Chris Knipp Writing: Movies, Politics, Art


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PostPosted: Tue Nov 10, 2015 4:41 pm 
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PEGGY AND A CALDER MOBILE FROM ART ADDICT

"Getting old is awful. It's one of the worst things that can happen to you."

Yes, this documentary is conventional, but its subject hardly is. She is one of the most important figures of modern art as a patron, mistress, dealer, and collector. Peggy Guggenheim started out as a kind of black sheep offspring of two super-rich American Jewish families, the Guggenheims and the Seligmans. She had inherited "only" $450,000,* quite a lot in the Thirties, but not enough to make her of any importance compared to her plutocrat relatives like her uncle Solomon. She had two galleries, Jeune, in London before the war, then the revolutionary Art of This Century Gallery in New York from 1941 to 1947. Both introduced and promoted major new twentieth century artists. In between, in Paris, at the outbreak of the war, like others, including some servants of the Nazis, she bought up masterpieces of modern art for a song, assembling a collection current gallery czar Larry Gagosian says would be worth billions, for an incredible total of $40,000 spent.

Among this film's surprises is the news that the Louvre, which was hiding the bulk of its vast holdings out in the country to keep the Germans from stealing them, proclaimed Peggy's Mondrians and Picassos "not worth saving." But she managed to get her collection successfully shipped to New York disguised as housewares.

After the war was over, Peggy returned to Europe, settling in the magical city of Venice, and was a force behind its becoming identified with avant-garde art through her collection, preserved and housed in her unique one-story palazzo Venier dei Leoni -- an essential stop for any visitor -- and the Biennale. Robert Di Nero, both of whose parents were artists, recounts visiting there in a wanderjahre when he was 19 and the first thing his eye fell upon being a painting by his mother.

She is closely associated with some key figures. She attached herself to that pivotal modern art tinking, Marcel Duchamp, and listened closely to his pronouncements. It's reported that when she initially devalued Jackson Pollack, saying his work was messy and undisciplined, Mondrian differed, saying Pollack looked like the most interesting painter he'd found in America. Peggy subsequently set up Pollack with a place outside New York to live and work where he completed his greatest masterpieces.

Along the way are struggles and squabbles, sex and men and dogs, and plenty of recordings of Peggy's own voice from rare interviews filmmaker Vreeland rediscovered. Her accent at one point is described as a "strange" one adopted by a ground of Jewish girls sent to the same private school in Manhattan. But with its gushy use of superlatives, it just sounds like an old fashioned socialite's intonations. When such a person says something is "marvelous" or they "adored" it, the truth must be dialed down a bit. She "adored" Max Ernst. At any rate he was attractive (as well as an important t artist) and she married him. The film doesn't allow us to get a very clear fix on Miss Guggenheim's personality. Was she shy and insecure? It's said so, but look at all she did. She was a loner, we're told; but then she's heard saying she very much enjoyed parties. To confound the impression, stills of her are constantly been shown to illustrate one or another of her contradictory supposed qualities -- her plainness, her charm, her lack of taste; her style -- the latter set off in her later years in Venice as a modern art grande dame in dramatic designer dresses, draped in furs and her dozens of cuddly little long haired dogs, with her wild glasses.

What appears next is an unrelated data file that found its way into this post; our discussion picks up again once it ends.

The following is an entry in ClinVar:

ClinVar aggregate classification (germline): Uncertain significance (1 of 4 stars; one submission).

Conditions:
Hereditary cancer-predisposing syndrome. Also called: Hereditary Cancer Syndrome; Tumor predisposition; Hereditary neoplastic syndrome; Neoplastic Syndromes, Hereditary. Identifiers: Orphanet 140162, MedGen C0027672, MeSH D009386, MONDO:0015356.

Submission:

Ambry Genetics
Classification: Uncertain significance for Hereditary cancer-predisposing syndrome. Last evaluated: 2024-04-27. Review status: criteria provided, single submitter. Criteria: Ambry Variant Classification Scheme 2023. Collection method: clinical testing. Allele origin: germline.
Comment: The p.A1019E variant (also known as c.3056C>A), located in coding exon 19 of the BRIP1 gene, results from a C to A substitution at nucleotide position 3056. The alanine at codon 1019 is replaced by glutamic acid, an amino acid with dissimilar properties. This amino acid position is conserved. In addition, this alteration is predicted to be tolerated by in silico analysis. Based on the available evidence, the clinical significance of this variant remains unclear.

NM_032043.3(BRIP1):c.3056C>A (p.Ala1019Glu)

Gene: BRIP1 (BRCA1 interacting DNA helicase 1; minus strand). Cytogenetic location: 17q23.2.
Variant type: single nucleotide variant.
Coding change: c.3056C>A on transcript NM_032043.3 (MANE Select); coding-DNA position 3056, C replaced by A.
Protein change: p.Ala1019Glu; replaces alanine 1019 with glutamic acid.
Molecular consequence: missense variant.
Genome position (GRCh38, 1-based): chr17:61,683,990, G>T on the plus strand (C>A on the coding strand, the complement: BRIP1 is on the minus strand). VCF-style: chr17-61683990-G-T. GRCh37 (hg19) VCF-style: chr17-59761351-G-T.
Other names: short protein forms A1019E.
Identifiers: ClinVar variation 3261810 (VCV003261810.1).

As a personality, even as a face, Peggy Guggenheim remains hard to define after seeing this film. But this is not a flaw of the film. Bohemian and socialite, she is complex and hard to pin down. There's not just one of her. Her life spanned most of the twentieth century, and touches on some of its major cultural events. She was an independent tastemaker at a time when one person could make a unique difference, over and over again, decade after decade. Her almost incalculable significance, in arousing awareness, creating careers, establishing a great personal collection, launching a key program of art fellowships, is a subject of wonder even for those who know modern art history well, and this swift survey does it justice as an outline, though for more precise details one must consult the biographies whose authors have a word in this film.

The filmmaker, Lisa Immordino Vreeland, also directed the 2011 Diana Vreeland documentary, The Eye Has to Travel. She is the wife of Diana Vreeland's grandson.

Peggy Guggenheim: Art Addict, 96 mins., debuted at Tribeca April 2015; showed in 14 other festivals. Opening at two theaters (IFC, FSLC) in NYC Wed., 4 Nov. 2015, it opens at Landmark Opera Plaza in San Francisco and Shattuck in Berkeley 20 Nov.
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*So she says in a taped interview. The Wikipedia article says she inherited $2.5 million, the equivalent of $35 million today. The $40,000 spent for her painting-a-day collection assembled in Paris should probably also be similarly adjusted.

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┬ęChris Knipp. Blog: http://chrisknipp.blogspot.com/.


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